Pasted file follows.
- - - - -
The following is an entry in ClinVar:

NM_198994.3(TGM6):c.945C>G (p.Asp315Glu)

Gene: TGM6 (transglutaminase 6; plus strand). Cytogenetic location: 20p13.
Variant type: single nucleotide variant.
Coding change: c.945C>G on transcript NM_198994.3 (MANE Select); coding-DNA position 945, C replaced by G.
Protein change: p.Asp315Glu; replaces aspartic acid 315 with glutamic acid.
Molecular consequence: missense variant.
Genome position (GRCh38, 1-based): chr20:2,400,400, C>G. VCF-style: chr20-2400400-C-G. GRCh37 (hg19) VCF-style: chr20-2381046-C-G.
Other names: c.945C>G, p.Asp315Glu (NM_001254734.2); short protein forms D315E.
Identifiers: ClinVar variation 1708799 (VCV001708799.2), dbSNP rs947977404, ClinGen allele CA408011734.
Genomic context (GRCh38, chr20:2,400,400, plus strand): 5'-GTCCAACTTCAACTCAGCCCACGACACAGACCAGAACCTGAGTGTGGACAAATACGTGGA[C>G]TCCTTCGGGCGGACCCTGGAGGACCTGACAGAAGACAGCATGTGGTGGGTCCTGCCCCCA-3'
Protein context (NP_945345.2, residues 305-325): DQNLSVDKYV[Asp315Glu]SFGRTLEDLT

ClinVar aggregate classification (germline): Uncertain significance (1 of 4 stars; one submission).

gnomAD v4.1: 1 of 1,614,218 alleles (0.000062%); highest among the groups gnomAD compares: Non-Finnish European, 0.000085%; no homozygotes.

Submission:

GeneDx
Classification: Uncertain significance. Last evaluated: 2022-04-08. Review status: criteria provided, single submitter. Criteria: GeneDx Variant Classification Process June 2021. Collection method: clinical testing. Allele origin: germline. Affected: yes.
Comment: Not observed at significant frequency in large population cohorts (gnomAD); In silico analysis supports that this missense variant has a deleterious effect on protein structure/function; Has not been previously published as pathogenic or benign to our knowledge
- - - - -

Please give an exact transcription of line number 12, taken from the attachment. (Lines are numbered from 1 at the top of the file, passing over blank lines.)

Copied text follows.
Protein context (NP_945345.2, residues 305-325): DQNLSVDKYV[Asp315Glu]SFGRTLEDLT